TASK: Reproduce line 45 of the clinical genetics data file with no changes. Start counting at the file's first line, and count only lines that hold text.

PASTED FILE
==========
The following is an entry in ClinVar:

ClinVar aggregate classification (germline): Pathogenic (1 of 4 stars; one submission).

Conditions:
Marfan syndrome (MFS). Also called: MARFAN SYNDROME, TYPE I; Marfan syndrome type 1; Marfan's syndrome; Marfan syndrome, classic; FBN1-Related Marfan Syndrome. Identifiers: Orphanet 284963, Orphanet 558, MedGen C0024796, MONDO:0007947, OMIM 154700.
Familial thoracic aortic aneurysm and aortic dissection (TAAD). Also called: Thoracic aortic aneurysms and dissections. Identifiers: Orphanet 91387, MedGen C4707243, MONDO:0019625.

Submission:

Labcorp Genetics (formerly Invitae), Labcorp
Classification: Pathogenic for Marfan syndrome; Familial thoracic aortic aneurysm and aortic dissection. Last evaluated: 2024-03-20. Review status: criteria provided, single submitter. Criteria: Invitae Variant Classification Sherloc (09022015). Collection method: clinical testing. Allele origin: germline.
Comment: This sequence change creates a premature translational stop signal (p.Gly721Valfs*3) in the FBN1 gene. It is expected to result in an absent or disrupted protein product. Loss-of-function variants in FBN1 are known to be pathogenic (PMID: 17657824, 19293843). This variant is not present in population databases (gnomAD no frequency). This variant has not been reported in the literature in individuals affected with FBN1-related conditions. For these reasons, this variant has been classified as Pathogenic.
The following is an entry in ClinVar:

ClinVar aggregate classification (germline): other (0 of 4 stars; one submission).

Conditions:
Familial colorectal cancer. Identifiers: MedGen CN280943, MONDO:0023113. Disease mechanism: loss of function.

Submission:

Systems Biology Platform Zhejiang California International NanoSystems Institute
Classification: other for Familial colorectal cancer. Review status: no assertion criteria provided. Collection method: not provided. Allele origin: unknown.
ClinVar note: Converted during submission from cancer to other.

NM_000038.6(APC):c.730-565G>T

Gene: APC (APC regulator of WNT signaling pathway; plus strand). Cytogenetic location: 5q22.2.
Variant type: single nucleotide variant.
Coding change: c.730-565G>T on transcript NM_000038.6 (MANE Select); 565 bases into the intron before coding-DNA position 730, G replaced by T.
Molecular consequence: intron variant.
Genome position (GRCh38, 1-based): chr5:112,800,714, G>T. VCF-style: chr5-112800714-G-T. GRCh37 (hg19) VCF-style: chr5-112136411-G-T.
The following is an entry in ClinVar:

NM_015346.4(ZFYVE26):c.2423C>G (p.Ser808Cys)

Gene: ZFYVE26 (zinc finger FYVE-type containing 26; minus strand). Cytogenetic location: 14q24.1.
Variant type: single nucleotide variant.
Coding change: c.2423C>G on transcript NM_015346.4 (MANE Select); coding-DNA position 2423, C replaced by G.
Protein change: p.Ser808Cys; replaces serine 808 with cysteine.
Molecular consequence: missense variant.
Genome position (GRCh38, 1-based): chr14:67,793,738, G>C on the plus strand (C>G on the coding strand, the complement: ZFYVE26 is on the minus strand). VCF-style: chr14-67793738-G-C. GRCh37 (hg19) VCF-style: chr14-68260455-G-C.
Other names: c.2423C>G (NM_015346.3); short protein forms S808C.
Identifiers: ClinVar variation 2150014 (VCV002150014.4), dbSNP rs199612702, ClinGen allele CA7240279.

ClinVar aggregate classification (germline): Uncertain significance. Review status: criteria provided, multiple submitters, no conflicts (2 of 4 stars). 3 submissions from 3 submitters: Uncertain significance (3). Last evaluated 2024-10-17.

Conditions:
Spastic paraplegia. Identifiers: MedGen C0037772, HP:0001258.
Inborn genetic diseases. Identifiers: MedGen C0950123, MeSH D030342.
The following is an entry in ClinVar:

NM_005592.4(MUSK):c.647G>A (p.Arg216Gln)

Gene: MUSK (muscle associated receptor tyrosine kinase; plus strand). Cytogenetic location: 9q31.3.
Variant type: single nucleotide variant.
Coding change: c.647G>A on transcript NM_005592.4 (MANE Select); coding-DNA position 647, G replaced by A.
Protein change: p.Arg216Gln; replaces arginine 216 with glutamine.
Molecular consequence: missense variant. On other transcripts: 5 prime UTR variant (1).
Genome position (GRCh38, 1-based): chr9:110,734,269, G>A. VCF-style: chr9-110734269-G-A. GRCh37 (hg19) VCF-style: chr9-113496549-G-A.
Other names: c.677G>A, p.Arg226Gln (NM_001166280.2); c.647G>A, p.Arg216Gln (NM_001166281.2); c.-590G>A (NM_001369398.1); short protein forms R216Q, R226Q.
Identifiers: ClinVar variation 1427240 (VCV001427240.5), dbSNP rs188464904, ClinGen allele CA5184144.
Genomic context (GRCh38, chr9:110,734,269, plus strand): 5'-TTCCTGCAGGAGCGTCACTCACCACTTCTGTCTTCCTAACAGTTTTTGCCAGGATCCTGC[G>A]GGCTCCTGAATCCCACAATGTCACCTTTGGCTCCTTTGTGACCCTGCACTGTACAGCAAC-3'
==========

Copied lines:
Genome position (GRCh38, 1-based): chr9:110,734,269, G>A. VCF-style: chr9-110734269-G-A. GRCh37 (hg19) VCF-style: chr9-113496549-G-A.